ALWYN GRAHAM PAYS TRIBUTE TO A STAR ENTERTAINERS come and go and rarely is their passing marked or mourned by fickle audiences; after all, their work is on film or stored in a video library, so it isn't as though their performances are denied us forever.

But this week's news of the death of actor Jeremy Brett has quite affected me.

His towering talent made him the definitive Sherlock Holmes, but his personal battle against manic depression made him a towering hero.

Mental health problems are the hardest things to discuss when it relates to oneself, yet one in four people will suffer from some form of problem at some time in their lives and that represents a huge proportion of the population. In fact, 20,000 people die each year as a result of mental health problems - four times as many fatalities as from road accidents.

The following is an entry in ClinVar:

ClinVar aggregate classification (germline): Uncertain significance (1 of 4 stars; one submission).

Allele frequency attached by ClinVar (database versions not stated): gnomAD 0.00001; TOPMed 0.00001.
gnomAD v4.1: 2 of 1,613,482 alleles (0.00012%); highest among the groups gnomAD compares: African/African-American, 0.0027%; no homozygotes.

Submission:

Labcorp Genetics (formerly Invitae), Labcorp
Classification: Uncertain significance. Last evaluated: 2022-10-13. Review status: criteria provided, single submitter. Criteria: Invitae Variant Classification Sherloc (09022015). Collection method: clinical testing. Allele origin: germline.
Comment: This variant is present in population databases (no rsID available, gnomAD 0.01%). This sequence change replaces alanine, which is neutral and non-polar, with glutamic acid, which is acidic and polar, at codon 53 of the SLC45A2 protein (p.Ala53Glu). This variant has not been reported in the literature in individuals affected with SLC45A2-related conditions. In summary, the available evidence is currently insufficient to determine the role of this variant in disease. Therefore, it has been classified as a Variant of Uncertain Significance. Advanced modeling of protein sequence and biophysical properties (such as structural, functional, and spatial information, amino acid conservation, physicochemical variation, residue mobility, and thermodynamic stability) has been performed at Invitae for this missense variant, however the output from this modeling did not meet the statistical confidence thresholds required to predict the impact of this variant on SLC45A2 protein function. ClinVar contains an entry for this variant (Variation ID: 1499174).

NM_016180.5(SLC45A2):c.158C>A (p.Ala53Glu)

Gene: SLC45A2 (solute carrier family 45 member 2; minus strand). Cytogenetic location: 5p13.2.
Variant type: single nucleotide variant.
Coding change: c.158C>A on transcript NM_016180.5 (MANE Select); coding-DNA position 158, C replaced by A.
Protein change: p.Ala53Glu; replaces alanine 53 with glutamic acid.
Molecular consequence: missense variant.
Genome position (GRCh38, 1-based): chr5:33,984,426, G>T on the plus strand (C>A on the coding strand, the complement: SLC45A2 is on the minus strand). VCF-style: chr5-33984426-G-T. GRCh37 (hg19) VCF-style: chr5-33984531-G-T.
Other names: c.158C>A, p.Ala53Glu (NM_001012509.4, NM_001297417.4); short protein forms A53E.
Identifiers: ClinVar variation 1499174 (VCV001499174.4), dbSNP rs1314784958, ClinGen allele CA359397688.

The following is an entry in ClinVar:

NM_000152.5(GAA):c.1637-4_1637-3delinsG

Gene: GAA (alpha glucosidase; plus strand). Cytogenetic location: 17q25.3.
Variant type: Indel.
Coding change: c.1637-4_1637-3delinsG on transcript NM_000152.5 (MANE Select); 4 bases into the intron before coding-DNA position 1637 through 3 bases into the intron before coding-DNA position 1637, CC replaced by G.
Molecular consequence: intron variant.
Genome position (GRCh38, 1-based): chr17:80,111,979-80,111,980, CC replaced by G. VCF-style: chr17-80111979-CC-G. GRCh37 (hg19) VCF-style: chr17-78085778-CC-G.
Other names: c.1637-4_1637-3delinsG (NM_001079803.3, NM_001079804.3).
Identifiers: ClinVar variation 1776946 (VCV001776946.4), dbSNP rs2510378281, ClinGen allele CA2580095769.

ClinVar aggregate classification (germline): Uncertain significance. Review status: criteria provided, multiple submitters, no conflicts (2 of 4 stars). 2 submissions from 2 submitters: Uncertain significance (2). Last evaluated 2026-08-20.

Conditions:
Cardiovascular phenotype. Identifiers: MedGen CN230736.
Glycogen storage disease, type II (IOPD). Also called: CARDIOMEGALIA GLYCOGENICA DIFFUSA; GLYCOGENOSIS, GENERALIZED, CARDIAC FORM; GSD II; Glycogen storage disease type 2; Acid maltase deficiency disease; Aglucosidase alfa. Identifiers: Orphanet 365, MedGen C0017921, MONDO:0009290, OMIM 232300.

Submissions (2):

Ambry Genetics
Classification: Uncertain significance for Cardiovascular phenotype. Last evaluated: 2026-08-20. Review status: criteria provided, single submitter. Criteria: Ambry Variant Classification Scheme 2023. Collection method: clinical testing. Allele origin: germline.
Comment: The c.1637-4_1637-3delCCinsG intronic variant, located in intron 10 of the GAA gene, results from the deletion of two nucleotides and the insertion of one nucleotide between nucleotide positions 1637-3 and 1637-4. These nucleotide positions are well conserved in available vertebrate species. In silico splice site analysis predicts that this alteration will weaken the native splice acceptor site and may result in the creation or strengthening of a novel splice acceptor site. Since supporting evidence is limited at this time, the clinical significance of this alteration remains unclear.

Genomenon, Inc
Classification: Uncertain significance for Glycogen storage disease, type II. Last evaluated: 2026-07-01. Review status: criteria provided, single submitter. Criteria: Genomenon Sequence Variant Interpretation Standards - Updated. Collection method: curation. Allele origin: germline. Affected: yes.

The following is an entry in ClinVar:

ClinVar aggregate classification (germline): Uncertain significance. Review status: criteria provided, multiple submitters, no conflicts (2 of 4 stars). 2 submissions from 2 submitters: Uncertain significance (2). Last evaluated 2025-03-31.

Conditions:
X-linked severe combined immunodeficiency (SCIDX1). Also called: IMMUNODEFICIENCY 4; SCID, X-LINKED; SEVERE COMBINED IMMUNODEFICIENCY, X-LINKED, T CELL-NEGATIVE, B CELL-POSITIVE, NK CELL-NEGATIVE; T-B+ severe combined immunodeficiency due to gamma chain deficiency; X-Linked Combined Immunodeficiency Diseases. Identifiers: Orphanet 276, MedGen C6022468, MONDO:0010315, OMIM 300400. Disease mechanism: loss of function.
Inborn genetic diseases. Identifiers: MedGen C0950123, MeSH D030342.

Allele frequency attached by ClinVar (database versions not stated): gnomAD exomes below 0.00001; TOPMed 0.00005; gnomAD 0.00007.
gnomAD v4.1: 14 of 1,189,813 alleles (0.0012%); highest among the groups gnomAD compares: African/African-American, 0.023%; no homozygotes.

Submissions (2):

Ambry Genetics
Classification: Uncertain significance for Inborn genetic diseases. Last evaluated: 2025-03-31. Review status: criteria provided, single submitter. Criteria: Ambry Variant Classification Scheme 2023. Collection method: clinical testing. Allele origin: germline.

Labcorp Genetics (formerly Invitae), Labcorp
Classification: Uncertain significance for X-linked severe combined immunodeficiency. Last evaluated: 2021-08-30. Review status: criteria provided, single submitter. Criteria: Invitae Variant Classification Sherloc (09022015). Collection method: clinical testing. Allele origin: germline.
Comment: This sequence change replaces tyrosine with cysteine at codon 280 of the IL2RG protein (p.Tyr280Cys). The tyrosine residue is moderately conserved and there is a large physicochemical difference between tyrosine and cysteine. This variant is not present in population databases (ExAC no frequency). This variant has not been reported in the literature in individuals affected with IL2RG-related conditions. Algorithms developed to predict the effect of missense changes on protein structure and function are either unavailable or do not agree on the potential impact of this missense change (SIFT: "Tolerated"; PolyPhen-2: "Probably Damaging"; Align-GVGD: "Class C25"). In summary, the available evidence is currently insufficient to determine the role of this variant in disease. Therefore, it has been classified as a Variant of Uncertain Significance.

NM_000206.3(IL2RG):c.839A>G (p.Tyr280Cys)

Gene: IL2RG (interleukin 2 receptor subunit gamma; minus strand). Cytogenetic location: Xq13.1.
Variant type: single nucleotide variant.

Jeremy was afflicted by depression very badly, yet, because people expect somewhat odd or eccentric behaviour of "theatricals", he didn't realise at once what the great highs of ?elation and deep troughs of despair were all about. When he did, he not only faced up to the illness, he went public and helped other sufferers.

Listening to him explain his disorder on the radio was a very moving experience and one of the most difficult performances he must ever have had to deliver. He was as brave and kind as he was talented.

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